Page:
Author: Susan Ee
Year of Publication: 2011
Series: Penryn and the End of Days
Goodreads Rating (Avg.): 4.21
Goodreads Rating (Mine): 4
I was going to review the Sisters Grimm series, but I’m having a major case of writer’s block with those reviews. While I figure that series out, I’m moving onto the End of Days series, which, unlike the Sisters Grimm, is right up my alley.
Oh yes, we’re talking young protagonists, supernatural elements, post-apocalyptic situations, seriously forbidden love… and of course, the best thing in the world – heroines who are bad-ass as hell.
Universe: Set in the San Francisco Bay Area soon after the arrival of the angel hordes, the story focuses on the terrified humans whose survival instincts are kicking in hard – and it’s ugly. I’m talking eat-or-be-eaten kinds of scenarios – sometimes literally. The humans not only have to contend with the angels who’re apparently bent on exterminating them as a race, but also with each other. Gang wars have erupted all over the place. Anything and anybody is fair game. And then there are those pesky rumours of shadowy killing machines – midgets? demons? just crazy humans? – who seem big on cannibalism. The apocalypse, it seems, is here, and no one seems particularly prepared for it.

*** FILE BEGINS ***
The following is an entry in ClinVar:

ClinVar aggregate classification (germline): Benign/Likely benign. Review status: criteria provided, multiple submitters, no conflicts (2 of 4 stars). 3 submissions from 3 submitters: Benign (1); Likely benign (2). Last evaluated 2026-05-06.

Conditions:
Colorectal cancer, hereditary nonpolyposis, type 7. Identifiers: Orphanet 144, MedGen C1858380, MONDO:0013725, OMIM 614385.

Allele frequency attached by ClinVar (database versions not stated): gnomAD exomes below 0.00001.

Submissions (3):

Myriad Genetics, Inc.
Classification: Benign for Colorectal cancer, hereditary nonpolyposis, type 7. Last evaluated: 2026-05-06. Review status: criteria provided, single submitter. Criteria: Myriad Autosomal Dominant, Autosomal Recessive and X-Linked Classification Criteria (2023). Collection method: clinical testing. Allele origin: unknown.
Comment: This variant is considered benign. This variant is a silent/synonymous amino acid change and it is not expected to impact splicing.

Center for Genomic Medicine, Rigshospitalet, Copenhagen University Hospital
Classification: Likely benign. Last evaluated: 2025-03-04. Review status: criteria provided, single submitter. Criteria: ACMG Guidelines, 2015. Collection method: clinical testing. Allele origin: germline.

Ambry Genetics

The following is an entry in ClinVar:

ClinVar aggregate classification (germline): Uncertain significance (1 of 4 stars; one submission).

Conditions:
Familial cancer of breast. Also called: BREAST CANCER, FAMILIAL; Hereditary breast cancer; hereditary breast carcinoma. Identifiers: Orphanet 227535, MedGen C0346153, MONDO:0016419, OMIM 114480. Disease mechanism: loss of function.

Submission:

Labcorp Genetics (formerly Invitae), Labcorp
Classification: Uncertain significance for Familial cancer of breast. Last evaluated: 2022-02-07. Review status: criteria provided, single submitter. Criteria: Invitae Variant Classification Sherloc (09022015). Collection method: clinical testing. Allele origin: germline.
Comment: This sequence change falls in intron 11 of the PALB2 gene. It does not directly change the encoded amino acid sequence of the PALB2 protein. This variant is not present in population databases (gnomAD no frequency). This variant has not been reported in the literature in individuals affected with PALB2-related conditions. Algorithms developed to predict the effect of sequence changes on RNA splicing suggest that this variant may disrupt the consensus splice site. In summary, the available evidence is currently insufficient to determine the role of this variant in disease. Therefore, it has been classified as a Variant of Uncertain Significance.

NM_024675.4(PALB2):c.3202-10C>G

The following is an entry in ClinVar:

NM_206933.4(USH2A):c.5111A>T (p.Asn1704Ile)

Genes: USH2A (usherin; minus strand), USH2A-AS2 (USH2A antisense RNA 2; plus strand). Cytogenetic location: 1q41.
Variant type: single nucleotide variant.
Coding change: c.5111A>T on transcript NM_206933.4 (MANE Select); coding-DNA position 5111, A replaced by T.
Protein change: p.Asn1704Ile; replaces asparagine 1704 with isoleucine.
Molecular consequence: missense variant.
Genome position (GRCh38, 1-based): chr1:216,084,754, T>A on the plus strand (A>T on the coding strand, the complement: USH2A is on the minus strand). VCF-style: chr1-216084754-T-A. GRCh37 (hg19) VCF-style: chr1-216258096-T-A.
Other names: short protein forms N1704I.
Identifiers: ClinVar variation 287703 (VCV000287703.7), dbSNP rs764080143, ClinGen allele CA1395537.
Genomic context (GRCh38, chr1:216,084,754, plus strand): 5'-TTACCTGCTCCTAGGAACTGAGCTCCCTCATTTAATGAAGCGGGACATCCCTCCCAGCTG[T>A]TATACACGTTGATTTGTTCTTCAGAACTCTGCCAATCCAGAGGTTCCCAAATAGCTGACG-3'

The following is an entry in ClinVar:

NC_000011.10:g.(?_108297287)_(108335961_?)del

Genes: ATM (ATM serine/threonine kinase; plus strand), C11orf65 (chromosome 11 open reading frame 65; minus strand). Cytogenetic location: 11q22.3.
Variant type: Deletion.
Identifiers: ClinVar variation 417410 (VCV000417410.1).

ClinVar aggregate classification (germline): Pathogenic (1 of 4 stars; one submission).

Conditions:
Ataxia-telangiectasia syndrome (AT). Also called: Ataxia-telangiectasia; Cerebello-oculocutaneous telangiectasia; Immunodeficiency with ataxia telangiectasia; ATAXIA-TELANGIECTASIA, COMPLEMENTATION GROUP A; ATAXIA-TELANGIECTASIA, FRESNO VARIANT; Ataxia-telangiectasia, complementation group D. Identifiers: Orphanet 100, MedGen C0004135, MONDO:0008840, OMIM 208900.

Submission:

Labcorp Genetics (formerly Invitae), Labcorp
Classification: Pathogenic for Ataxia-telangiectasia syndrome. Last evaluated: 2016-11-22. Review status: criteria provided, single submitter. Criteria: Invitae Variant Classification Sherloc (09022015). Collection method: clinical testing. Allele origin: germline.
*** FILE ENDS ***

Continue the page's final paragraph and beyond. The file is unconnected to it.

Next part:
Plot: We follow the seventeen year old protagonist with the unpronounceable name – Penryn Young – as she struggles to keep her paranoid schizophrenic mother and her paraplegic seven year old sister safe all of the dangerous variables they face. Their escape attempt is interrupted when they run into an angel brawl, and Penryn sees one of the angels have his wings chopped off. I know. Ghastly, right? Brace yourselves then – there’s plenty more chopping and cutting and cannibalism (did I mention the cannibalism) in this series. She intervenes and saves the angel’s life, but her sister is kidnapped in the process.
Penryn then forms an uneasy alliance with the heavenly creature – none other than the Archangel Raphael – in the hopes that he’ll lead her to her sister.
Characters: On their way to angel HQ, Penryn and Raffe (as he likes to be called) run into a semi militarized version of a human resistance which is preparing to try and eject the murdering intruders. Obadiah West, the commander of the resistance camp, is a real hero complete with old school honour and an unwavering belief in his cause. He’d have been the highlight of the book if he wasn’t so badly overshadowed by the heroic natures of our protagonists. On the other hand, the real scene stealing in this book is done by Tweedledee and Tweedledum – a pair of identical twins who double as Resistance Spymasters, bookies and over-all comic relief. Despite the fact that both of them are natural clowns, Dee and Dum are also wild card reassurances for the reader – they’re extraordinarily reliable, and – unlike most of Penryn’s plans – I haven’t come across a scheme cooked up by these two that hasn’t come off perfectly.
Language and Literature: After having recently put myself through a page of Grey (E.L. James) and having skimmed a couple of similar books, it’s honestly a relief to find a writer whose English is on point. That’s not to say there aren’t a few dubious choices that have been made regarding grammar and sentence structure – but they’re very rare, and hard to spot. Kudos Ms. Ee. I know the bar isn’t particularly high at the moment, but you’re a much needed spot of fresh air in a YA desert-scape.